On our way to the villages in Morena's rural regions, I muse, "Six lakhs each, eh? Multiplied by seven. Are the stakes that high in this sonography game? And how much more must the doctors be making? I mean, the village people can't afford that much, can they?"
"They can't. Not any more. But earlier, the sheer volumes made up for low prices. Rs 2000 was the going rate for revealing the sex of the foetus. The landed farmers could afford that much."
"Now, the business is shifting towards Agra, Gwalior, even Bhind. But the rates are higher there. Maybe Rs 5000. Maybe more. At least, rural folk think twice about gettign a test done - the travel, lodging and boarding expenses to and fro, the tests, the bribes... often, they get a sonography done in bigger cities and come back to Morena's small government hospitals to get an abortion. It works out cheaper."
"And those who can't afford it?"
"The very poor anyway don't bother. Also, the poorer ones are often lower caste or tribal. They don't mind having daughters."
She explains, "Some of the lower castes here are not so much into dowry. And even if they are, marriage is not sacrosanct, nor a one-time affair. If, for instance, the bride's parents find out that the girl is being mistreated, they will bring her back home, and soon set her up with someone else. That way, the girl's got more of a chance at surviving, even after birth."
"And dowry rates? For the average person, not very highly educated, let's say."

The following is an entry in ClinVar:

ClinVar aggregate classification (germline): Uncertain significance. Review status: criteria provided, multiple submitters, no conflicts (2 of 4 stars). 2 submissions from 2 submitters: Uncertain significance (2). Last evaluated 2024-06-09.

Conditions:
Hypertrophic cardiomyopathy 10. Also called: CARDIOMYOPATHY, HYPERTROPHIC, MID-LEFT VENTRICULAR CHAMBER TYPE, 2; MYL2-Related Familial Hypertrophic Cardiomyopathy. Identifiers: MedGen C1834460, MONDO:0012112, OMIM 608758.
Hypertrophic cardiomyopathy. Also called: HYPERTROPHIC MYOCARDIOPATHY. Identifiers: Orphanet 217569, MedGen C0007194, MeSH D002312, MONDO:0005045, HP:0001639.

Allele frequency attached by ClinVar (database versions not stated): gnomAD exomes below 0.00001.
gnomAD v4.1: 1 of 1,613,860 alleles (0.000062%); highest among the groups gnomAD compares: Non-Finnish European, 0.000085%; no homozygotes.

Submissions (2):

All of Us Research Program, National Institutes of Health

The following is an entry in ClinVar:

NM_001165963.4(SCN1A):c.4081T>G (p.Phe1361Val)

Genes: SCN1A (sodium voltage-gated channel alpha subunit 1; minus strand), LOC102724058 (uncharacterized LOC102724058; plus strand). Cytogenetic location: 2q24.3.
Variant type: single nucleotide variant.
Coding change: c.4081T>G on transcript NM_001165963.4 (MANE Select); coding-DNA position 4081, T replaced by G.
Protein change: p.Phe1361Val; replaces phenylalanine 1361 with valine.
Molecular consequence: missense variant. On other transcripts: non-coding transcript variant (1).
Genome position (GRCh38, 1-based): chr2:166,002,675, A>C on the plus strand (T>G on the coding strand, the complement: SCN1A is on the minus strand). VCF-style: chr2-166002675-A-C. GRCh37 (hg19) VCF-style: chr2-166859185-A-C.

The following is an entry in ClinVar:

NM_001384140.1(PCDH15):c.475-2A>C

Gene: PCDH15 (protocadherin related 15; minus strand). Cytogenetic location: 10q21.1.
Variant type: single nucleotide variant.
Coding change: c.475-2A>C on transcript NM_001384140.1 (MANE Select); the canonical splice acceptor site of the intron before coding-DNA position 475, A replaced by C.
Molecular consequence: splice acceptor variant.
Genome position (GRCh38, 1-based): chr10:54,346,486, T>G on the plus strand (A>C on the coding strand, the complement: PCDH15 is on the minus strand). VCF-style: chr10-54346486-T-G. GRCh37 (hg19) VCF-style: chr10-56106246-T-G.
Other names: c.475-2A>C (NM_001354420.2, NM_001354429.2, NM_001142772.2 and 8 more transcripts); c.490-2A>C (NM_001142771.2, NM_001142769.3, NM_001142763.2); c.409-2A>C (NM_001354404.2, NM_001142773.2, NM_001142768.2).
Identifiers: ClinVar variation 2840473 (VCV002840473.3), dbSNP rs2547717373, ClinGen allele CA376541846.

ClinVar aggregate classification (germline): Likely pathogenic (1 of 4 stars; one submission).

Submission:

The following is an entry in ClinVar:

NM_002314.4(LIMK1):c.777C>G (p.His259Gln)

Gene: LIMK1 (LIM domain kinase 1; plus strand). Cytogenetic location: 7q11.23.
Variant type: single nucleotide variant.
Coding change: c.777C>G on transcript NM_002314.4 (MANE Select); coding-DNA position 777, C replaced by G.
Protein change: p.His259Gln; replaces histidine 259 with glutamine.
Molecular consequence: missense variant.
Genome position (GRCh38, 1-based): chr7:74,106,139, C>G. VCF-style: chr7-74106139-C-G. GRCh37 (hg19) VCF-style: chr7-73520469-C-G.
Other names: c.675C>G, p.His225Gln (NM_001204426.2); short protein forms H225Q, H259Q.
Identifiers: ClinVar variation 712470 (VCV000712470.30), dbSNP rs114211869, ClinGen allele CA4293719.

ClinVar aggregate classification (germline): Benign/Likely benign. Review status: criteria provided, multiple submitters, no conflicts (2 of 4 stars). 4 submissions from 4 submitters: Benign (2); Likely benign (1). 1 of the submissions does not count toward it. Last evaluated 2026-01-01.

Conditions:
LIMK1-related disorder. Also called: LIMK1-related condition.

She says, "Guess."
I can't imagine, but I venture a number, anyway. "10 lakhs?"
"Haha! No, more like 35 lakhs in the city. For the average guy. For an IAS, or a doctor, don't even ask."
I don't ask. I don't want to know.
But the math begins to fall into place.
Later, in the village, I ask a woman why she is not educating all her daughters. She is barely forty, has seven daughters, of whom one has been given up for adoption. There would have been ten, but three girls were aborted.
She says, "5 lakhs, if the girl is illiterate. But if you educate her, you have to give more. How much can I give?"
I look at six of her seven daughters. The youngest is a newborn babe, flies buzzing around an open eye-wound. The eldest is about sixteen, combing out her hair because I'm going to take photographs. If she were a boy, she'd have been out with her father, handling the bullocks, managing the fields. I ask her if she will become a farmer, and spare her mother any future attempts to have boys. She lowers her head and does not reply.
Dowry means she will not study. Which means she cannot manage her own land easily. Which means she must be married off to somebody else. Which means she needs a dowry. Which means she had better stay uneducated. Which means...
I look at her little sister, who is about ten, and still attends school. I mumur, "At least, one... you will study, won't you? At least, one of you?"
She grins, not understanding.
I tell myself, maybe she will, after all.
[* Modi, in the Morena dialect, means girl]